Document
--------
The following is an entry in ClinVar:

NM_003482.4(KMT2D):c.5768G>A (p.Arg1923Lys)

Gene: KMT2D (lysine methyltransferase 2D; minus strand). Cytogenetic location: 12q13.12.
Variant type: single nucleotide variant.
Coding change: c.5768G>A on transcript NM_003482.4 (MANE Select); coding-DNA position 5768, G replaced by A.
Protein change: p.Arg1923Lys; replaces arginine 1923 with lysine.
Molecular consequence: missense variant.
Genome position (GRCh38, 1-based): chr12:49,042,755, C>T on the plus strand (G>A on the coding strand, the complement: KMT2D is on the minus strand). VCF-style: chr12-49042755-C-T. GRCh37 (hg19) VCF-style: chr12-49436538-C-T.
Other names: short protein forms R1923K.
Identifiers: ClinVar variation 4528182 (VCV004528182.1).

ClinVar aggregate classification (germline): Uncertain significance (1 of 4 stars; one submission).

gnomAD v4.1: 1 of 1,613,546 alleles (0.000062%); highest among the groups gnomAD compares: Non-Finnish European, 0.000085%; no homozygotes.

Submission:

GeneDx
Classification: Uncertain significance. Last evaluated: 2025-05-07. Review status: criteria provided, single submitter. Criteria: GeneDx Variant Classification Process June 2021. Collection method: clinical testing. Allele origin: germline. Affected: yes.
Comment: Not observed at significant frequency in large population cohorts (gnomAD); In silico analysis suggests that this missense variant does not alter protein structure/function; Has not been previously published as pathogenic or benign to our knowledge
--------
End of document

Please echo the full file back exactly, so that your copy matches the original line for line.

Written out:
The following is an entry in ClinVar:

NM_003482.4(KMT2D):c.5768G>A (p.Arg1923Lys)

Gene: KMT2D (lysine methyltransferase 2D; minus strand). Cytogenetic location: 12q13.12.
Variant type: single nucleotide variant.
Coding change: c.5768G>A on transcript NM_003482.4 (MANE Select); coding-DNA position 5768, G replaced by A.
Protein change: p.Arg1923Lys; replaces arginine 1923 with lysine.
Molecular consequence: missense variant.
Genome position (GRCh38, 1-based): chr12:49,042,755, C>T on the plus strand (G>A on the coding strand, the complement: KMT2D is on the minus strand). VCF-style: chr12-49042755-C-T. GRCh37 (hg19) VCF-style: chr12-49436538-C-T.
Other names: short protein forms R1923K.
Identifiers: ClinVar variation 4528182 (VCV004528182.1).

ClinVar aggregate classification (germline): Uncertain significance (1 of 4 stars; one submission).

gnomAD v4.1: 1 of 1,613,546 alleles (0.000062%); highest among the groups gnomAD compares: Non-Finnish European, 0.000085%; no homozygotes.

Submission:

GeneDx
Classification: Uncertain significance. Last evaluated: 2025-05-07. Review status: criteria provided, single submitter. Criteria: GeneDx Variant Classification Process June 2021. Collection method: clinical testing. Allele origin: germline. Affected: yes.
Comment: Not observed at significant frequency in large population cohorts (gnomAD); In silico analysis suggests that this missense variant does not alter protein structure/function; Has not been previously published as pathogenic or benign to our knowledge